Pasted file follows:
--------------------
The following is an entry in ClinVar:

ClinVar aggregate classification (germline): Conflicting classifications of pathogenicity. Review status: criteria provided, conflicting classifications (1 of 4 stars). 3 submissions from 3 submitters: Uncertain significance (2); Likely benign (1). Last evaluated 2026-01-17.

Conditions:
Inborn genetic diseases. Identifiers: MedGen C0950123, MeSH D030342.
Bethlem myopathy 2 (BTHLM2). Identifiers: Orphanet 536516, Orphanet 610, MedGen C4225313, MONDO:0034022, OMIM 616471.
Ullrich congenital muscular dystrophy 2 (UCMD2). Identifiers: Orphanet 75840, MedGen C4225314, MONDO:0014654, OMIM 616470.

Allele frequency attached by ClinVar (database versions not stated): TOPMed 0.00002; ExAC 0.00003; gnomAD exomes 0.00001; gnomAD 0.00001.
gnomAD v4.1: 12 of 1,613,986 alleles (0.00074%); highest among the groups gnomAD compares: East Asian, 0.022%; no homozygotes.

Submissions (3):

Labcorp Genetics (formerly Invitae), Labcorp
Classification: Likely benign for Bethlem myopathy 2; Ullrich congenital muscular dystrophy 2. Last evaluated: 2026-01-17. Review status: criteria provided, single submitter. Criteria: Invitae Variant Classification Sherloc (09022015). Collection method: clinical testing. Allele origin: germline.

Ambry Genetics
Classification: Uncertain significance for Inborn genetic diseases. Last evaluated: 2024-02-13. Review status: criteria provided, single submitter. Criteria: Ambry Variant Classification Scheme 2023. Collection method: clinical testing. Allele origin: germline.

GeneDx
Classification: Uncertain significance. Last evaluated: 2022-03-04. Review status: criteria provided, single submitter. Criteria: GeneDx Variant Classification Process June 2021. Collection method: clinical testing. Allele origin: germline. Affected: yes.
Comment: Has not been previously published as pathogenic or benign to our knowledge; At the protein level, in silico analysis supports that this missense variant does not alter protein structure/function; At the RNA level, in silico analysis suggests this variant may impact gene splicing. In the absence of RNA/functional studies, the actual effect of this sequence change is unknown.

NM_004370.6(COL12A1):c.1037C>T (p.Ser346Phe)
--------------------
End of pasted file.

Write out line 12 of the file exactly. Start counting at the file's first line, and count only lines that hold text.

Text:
Ambry Genetics